Netflix will face a $5 million (about €4.5 million) defamation lawsuit by a Georgian chess master who alleges she was defamed in its hit series The Queen's Gambit, after a US judge refused to toss the suit out on Thursday.
Nona Gaprindashvili, the first woman to be named a chess grandmaster, sued the streaming company in US federal court in September. Ms Gaprindashvili alleges that a line from The Queen's Gambit, where a character incorrectly states that she had "never faced men", is "grossly sexist and belittling". Ms Gaprindashvili had played against 59 male competitors by 1968, the year the show is set.
Damages are sought for what the suit claims is a “devastating falsehood, undermining and degrading her [Ms Gaprindashvili’s] accomplishments before an audience of many millions”.
Netflix had asked for the defamation suit to be dismissed, arguing that the series is a piece of fiction and that the show’s creators should have artistic licence protected under the first amendment.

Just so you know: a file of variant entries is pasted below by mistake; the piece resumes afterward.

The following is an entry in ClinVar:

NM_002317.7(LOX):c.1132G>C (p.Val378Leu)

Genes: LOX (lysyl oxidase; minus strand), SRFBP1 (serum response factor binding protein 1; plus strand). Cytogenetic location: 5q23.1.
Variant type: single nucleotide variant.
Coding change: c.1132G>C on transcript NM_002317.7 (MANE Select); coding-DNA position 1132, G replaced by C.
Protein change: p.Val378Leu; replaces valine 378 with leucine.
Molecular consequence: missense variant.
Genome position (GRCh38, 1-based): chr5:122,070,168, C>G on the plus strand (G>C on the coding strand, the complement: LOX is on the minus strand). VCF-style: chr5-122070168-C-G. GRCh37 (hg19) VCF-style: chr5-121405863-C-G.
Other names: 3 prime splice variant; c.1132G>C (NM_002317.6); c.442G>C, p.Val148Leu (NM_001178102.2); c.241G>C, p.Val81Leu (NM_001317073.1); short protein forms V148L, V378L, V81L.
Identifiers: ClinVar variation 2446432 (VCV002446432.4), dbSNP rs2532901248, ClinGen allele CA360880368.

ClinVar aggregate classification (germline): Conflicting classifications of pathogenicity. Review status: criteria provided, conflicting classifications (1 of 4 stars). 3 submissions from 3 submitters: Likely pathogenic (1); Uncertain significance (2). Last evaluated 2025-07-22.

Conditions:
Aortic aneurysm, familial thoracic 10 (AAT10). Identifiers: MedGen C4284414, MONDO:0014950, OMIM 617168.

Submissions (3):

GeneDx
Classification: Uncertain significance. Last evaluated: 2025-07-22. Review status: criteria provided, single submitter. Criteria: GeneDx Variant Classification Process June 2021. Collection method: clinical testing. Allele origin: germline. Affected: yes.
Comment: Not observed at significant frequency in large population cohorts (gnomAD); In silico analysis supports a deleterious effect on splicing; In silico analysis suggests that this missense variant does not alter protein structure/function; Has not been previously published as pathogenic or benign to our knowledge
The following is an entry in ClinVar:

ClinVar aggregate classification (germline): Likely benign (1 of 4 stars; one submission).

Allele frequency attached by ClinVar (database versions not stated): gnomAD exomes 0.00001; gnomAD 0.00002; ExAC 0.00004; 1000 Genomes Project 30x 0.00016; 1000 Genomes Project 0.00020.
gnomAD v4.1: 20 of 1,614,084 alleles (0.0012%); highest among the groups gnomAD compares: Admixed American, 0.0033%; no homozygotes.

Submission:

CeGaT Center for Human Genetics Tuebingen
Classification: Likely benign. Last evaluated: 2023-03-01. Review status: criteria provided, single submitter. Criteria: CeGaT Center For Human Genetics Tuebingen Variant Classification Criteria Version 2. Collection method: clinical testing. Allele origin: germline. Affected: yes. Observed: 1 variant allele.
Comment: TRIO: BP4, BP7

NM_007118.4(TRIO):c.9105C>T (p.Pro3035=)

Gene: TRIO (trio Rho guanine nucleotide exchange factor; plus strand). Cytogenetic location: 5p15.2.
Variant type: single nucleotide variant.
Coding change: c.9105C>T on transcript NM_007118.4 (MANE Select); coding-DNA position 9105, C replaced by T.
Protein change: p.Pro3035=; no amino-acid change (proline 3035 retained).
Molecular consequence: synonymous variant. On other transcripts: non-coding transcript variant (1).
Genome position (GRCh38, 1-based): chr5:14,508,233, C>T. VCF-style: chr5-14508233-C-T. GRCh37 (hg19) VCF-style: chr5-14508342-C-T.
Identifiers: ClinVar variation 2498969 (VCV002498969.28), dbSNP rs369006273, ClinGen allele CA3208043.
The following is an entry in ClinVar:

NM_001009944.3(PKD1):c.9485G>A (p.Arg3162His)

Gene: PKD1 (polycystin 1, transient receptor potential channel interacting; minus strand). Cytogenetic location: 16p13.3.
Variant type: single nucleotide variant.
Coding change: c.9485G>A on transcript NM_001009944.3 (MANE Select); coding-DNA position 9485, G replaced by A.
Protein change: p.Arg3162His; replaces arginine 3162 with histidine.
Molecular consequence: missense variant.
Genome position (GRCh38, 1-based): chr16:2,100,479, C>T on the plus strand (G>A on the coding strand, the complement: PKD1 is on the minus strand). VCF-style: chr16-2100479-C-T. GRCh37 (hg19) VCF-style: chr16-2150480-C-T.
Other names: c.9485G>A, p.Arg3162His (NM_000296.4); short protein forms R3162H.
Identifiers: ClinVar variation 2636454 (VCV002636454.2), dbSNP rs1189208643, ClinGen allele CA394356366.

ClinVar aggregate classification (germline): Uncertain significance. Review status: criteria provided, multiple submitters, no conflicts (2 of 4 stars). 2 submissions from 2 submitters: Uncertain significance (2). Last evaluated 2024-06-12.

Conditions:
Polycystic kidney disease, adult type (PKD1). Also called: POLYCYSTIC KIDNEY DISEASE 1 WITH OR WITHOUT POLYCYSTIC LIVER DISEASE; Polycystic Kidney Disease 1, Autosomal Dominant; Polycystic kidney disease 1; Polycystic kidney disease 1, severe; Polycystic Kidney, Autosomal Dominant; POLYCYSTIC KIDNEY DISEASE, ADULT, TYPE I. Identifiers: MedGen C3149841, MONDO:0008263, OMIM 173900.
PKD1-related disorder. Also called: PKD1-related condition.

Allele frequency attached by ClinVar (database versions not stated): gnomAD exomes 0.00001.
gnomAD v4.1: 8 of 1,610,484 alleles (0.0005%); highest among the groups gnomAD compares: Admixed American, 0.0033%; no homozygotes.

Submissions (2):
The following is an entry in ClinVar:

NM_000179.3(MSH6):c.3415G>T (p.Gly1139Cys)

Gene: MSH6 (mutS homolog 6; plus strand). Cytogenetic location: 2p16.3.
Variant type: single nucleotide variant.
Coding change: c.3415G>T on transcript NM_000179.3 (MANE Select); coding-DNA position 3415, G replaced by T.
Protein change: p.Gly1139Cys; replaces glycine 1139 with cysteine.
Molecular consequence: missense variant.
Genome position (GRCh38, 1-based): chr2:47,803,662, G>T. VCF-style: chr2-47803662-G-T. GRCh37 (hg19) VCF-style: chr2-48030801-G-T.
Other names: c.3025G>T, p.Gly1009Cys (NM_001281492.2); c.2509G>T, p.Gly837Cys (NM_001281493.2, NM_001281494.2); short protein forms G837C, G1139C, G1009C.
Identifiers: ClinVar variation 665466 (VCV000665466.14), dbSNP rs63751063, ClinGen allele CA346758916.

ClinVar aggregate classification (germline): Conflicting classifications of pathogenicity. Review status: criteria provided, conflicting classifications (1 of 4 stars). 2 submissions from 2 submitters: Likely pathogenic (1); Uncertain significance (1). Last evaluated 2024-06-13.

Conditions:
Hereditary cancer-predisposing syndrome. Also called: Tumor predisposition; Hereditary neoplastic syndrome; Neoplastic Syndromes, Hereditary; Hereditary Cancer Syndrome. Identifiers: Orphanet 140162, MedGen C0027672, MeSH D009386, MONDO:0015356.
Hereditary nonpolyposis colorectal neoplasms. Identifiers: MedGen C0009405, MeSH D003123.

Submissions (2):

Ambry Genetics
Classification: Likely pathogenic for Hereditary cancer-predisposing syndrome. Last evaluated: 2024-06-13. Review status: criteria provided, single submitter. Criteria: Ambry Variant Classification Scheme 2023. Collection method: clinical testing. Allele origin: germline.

Netflix further argued that the show used two chess experts to certify details in the series, noting that the reference to Ms Gaprindashvili was meant to “recognise her, not disparage her”, according to the streamer’s lawyers.
But in Thursday's ruling in California, first reported by Variety, US district judge Virginia A Phillips found that Ms Gaprindashvili's argument was reasonable, noting that works of fiction were not immune from defamation if real people were slandered.
“Netflix does not cite, and the court is not aware, of any cases precluding defamation claims for the portrayal of real persons in otherwise fictional works,” wrote Ms Justice Phillips. “The fact that the series was a fictional work does not insulate Netflix from liability for defamation if all the elements of defamation are otherwise present.”
The Queen's Gambit, which won 11 Emmy awards in 2021, is based on the 1983 novel by Walter Tevis. The fictional limited series follows the character of Beth Harmon, an American played by Anya Taylor-Joy, as she rises through the ranks of competitive chess in the 1960s.
Ms Gaprindashvili is now 80 and lives in Tbilisi, Georgia. "They were trying to do this fictional character who was blazing the trail for other women, when in reality I had already blazed the trail and inspired generations," Ms Gaprindashvili said in an interview with the New York Times. "That's the irony."
The suit also noted that the film portrayed her as Russian, although she is Georgian. – Guardian